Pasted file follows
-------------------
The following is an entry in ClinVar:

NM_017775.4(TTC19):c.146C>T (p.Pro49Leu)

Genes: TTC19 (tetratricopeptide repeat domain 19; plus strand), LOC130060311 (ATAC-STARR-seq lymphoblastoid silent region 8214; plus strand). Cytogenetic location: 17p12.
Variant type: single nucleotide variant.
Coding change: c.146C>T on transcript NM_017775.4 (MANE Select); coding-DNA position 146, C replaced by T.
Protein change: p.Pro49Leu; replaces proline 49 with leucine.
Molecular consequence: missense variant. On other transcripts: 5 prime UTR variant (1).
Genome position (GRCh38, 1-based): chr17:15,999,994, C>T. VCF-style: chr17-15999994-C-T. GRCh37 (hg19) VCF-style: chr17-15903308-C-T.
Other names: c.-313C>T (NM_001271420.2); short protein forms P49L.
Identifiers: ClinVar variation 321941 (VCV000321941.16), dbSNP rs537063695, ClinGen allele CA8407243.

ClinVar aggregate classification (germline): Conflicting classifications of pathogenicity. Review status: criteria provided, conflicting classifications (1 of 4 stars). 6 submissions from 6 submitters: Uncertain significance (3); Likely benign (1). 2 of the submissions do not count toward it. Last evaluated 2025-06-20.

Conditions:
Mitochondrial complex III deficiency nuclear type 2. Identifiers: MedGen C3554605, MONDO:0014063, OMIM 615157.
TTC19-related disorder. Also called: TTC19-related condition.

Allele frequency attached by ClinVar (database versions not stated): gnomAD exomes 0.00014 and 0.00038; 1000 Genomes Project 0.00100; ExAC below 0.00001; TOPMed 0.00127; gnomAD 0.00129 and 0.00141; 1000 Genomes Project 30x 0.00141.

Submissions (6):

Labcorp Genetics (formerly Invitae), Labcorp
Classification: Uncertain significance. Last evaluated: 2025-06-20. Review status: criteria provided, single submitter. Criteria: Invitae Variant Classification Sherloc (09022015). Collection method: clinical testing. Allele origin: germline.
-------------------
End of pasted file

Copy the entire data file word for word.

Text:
The following is an entry in ClinVar:

NM_017775.4(TTC19):c.146C>T (p.Pro49Leu)

Genes: TTC19 (tetratricopeptide repeat domain 19; plus strand), LOC130060311 (ATAC-STARR-seq lymphoblastoid silent region 8214; plus strand). Cytogenetic location: 17p12.
Variant type: single nucleotide variant.
Coding change: c.146C>T on transcript NM_017775.4 (MANE Select); coding-DNA position 146, C replaced by T.
Protein change: p.Pro49Leu; replaces proline 49 with leucine.
Molecular consequence: missense variant. On other transcripts: 5 prime UTR variant (1).
Genome position (GRCh38, 1-based): chr17:15,999,994, C>T. VCF-style: chr17-15999994-C-T. GRCh37 (hg19) VCF-style: chr17-15903308-C-T.
Other names: c.-313C>T (NM_001271420.2); short protein forms P49L.
Identifiers: ClinVar variation 321941 (VCV000321941.16), dbSNP rs537063695, ClinGen allele CA8407243.

ClinVar aggregate classification (germline): Conflicting classifications of pathogenicity. Review status: criteria provided, conflicting classifications (1 of 4 stars). 6 submissions from 6 submitters: Uncertain significance (3); Likely benign (1). 2 of the submissions do not count toward it. Last evaluated 2025-06-20.

Conditions:
Mitochondrial complex III deficiency nuclear type 2. Identifiers: MedGen C3554605, MONDO:0014063, OMIM 615157.
TTC19-related disorder. Also called: TTC19-related condition.

Allele frequency attached by ClinVar (database versions not stated): gnomAD exomes 0.00014 and 0.00038; 1000 Genomes Project 0.00100; ExAC below 0.00001; TOPMed 0.00127; gnomAD 0.00129 and 0.00141; 1000 Genomes Project 30x 0.00141.

Submissions (6):

Labcorp Genetics (formerly Invitae), Labcorp
Classification: Uncertain significance. Last evaluated: 2025-06-20. Review status: criteria provided, single submitter. Criteria: Invitae Variant Classification Sherloc (09022015). Collection method: clinical testing. Allele origin: germline.